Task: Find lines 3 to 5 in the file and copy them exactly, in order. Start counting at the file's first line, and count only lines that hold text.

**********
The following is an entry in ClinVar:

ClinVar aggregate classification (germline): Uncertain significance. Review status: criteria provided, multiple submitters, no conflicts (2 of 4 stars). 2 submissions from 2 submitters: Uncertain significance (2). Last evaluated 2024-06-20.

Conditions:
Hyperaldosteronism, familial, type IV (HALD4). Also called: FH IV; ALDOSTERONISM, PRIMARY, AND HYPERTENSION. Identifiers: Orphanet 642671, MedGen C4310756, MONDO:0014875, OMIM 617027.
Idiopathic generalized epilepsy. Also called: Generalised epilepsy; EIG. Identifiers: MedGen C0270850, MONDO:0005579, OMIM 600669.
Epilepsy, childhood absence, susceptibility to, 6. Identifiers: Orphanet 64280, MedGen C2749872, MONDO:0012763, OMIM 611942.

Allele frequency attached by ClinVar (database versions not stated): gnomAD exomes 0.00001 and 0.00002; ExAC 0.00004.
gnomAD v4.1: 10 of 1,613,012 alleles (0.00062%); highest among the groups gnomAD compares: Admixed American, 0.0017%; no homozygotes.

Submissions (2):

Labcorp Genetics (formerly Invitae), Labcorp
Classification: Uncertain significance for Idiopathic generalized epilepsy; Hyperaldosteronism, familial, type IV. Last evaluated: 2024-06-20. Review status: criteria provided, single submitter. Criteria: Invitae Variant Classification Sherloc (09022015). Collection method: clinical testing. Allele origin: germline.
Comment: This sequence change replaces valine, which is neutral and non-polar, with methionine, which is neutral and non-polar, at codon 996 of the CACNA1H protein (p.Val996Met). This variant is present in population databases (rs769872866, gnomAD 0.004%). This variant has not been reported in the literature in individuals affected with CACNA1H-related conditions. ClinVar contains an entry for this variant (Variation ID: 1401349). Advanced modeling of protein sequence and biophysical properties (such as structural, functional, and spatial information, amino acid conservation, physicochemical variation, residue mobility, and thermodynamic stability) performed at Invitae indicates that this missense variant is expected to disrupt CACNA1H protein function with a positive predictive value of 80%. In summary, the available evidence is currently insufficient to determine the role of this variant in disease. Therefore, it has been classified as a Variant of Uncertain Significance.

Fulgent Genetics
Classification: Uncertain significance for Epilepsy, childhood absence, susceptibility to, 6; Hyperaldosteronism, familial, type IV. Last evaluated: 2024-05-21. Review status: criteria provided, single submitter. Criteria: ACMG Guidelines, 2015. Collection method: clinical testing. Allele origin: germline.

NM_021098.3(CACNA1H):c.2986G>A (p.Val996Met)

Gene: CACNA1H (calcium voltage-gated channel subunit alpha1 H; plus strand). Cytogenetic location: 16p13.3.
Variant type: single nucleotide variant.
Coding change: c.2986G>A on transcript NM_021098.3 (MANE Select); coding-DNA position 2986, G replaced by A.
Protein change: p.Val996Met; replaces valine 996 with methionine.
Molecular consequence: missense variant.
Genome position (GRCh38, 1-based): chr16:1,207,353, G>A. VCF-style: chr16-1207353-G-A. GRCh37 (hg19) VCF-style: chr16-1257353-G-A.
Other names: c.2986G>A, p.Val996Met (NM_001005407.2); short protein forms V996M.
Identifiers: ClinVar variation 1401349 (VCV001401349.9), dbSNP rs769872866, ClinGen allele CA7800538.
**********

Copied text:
Conditions:
Hyperaldosteronism, familial, type IV (HALD4). Also called: FH IV; ALDOSTERONISM, PRIMARY, AND HYPERTENSION. Identifiers: Orphanet 642671, MedGen C4310756, MONDO:0014875, OMIM 617027.
Idiopathic generalized epilepsy. Also called: Generalised epilepsy; EIG. Identifiers: MedGen C0270850, MONDO:0005579, OMIM 600669.